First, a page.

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Obama To Expand Volunteerism To Meet Global, Domestic Challenges
December 24, 2008. Lusaka.

Washington — President-elect Barack Obama says he wants to build on Americans’ fundamental belief in volunteerism to address growing domestic and international economic difficulties.  Obama, both in speeches and on his Web site, has outlined a plan that would vastly increase programs that encourage Americans to engage in local volunteer community organizations both in the United States and abroad.

He calls for more than tripling to 250,000 slots the number of individuals in AmeriCorps, a domestic program where, among other tasks, volunteers help teachers and students in underserved schools and improve public health outreach. The president-elect also wants to double the size of the Peace Corps to 16,000 volunteers to work in other countries on a broad range of development projects, set goals for community service by middle school and secondary school students and provide college credit for hours of public service.

Obama further has suggested an America’s Voice Initiative that would send Americans who are fluent speakers of local languages — teachers, engineers and doctors — to serve overseas in support of public diplomacy.

“People of all ages, stations and skills will be asked to serve,” Obama said in a speech during the presidential campaign. “Because when it comes to the challenges we face, the American people are not the problem — they are the answer.”

About 26 percent of all Americans volunteer their services to help those less fortunate, according to the U.S. Bureau of Labor Statistics.

The president-elect has suggested that the U.S. system of volunteerism needs to be revamped to heighten civil engagement and utilize the range of skills that both U.S. youth and retired people can contribute. He has talked about creating an energy-focused youth jobs program to provide disadvantaged youth with service opportunities weatherizing buildings and getting practical job experience. And he wants to expand and improve programs that connect individuals over the age of 55 to quality volunteer opportunities.

In developing his programs, Obama will have a rich well of experience into which to dip, as volunteerism has been part of the ethos of the American experience since nearly the beginning of the nation’s history.


In many U.S. schools, the concept of “giving back to the community” has been integrated into the curriculum. Volunteering is promoted not just among students, but also with teachers, professors and other school staff. It is not unusual to see an older student tutoring a younger student or a group of students meeting on a weekend to help clean up trash along a local stream.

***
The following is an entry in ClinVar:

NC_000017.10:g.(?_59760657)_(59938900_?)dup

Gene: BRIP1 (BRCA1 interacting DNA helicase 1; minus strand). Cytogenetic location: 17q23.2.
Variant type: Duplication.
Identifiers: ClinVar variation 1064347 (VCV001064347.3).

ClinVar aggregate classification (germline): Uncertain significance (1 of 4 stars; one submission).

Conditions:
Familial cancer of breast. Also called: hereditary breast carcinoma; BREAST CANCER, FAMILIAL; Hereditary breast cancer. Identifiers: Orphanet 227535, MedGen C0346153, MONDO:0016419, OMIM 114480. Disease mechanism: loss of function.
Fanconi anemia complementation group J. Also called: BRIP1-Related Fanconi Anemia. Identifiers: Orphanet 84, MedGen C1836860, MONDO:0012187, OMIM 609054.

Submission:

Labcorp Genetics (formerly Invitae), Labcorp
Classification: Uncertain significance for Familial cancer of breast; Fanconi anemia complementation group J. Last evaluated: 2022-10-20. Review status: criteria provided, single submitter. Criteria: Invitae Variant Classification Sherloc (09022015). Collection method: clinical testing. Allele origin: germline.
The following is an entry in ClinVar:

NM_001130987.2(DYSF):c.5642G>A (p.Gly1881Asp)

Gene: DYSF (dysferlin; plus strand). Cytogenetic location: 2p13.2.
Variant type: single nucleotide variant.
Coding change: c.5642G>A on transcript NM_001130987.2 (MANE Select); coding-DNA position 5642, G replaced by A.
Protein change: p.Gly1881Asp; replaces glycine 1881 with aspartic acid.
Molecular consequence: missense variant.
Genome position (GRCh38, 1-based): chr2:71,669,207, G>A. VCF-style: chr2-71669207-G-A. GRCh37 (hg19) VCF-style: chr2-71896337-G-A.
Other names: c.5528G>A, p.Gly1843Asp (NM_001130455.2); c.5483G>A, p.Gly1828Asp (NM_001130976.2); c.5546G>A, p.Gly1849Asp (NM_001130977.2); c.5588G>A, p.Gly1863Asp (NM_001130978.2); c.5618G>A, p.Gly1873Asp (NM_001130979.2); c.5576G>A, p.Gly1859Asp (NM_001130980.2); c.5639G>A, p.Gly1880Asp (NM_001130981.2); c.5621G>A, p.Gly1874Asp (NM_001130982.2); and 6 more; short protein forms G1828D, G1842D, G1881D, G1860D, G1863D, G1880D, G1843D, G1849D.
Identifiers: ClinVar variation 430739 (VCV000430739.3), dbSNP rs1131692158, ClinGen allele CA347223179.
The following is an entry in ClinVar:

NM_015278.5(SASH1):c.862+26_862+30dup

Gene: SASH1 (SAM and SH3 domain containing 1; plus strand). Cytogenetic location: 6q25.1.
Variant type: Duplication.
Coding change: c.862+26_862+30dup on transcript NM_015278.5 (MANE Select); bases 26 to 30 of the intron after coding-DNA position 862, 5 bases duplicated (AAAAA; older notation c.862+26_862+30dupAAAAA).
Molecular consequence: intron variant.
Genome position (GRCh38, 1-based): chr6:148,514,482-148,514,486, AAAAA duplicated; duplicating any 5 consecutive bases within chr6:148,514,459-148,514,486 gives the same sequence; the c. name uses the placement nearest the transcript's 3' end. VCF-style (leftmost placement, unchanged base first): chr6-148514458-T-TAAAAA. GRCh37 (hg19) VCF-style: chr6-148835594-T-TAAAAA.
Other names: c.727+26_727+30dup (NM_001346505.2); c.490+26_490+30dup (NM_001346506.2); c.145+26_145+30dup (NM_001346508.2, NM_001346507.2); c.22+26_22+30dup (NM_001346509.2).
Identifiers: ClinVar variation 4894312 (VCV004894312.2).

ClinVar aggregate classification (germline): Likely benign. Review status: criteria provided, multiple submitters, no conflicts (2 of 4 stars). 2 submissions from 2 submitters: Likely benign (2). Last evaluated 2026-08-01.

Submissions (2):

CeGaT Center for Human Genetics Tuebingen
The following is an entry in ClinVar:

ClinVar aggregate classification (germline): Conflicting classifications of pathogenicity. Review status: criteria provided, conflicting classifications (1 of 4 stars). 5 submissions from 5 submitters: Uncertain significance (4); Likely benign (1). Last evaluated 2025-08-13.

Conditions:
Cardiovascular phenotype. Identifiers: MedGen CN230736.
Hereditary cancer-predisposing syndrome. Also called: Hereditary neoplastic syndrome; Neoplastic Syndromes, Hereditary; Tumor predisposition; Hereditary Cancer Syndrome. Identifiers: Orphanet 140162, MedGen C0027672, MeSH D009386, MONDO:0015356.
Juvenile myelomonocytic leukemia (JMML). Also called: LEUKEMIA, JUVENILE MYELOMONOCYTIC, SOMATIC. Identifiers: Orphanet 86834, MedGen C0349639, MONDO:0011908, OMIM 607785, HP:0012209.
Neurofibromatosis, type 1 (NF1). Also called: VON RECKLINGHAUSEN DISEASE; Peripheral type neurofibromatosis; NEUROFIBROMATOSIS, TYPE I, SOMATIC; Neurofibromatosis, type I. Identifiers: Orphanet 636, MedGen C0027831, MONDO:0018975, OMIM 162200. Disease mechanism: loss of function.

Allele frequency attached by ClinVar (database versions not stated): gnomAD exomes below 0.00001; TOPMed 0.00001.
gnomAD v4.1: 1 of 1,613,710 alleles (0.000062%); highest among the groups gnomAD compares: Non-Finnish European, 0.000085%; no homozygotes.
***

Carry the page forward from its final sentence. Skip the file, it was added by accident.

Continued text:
Obama would like school systems to set a goal that all middle school and secondary school students do a minimum of 50 hours of community service a year. He also would like to see college work-study programs — where students are given a discount on their tuition for work done for the university — shift from jobs in dining halls and libraries to supporting public service projects.

According to the Corporation for National and Community Service, studies have shown that students who are engaged in helping their community through volunteer efforts are more likely to continue to help with civic duties later in life and have a positive influence on social behavior, attitudes and habits.


Nonprofit organizations are those that operate for the purpose of serving the public or mutual benefit other than the pursuit of profits for owners or investors. Nonprofits in America encompass many types of services and organizations and address issues ranging from global poverty reduction and environmental cleanup to wildlife protection and help on HIV/AIDS challenges. According to the National Center for Charitable Services, there were more than 1.4 million nonprofit organizations in the United States as of 2006. The president-elect would like to create online networks where Americans can browse opportunities for service.


Volunteering through or for faith-based organizations is one of the most common ways of volunteering in America. These experiences can range from doing faith-based evangelical missions in remote villages overseas to serving at local “soup” kitchens that provide food for the homeless. Although some faith-based organizations incorporate religious teaching, many others simply focus on the mission of providing assistance and relief to targeted groups.


Corporate social responsibility, or CSR, is growing in popularity worldwide. CSR seeks to align a company’s activities with the social, economic and environmental expectations of others, whether these are people actually invested in the company by owning stock or just the general public with which the company has an image. Increasingly, U.S. corporations are expecting their employees to engage in some level of volunteerism.

“Volunteering makes the heart grow stronger,” said David Eisner, chief executive officer of the Corporation for National and Community Service. “More than 61 million Americans volunteer to improve conditions for people in need and to unselfishly give of themselves.”

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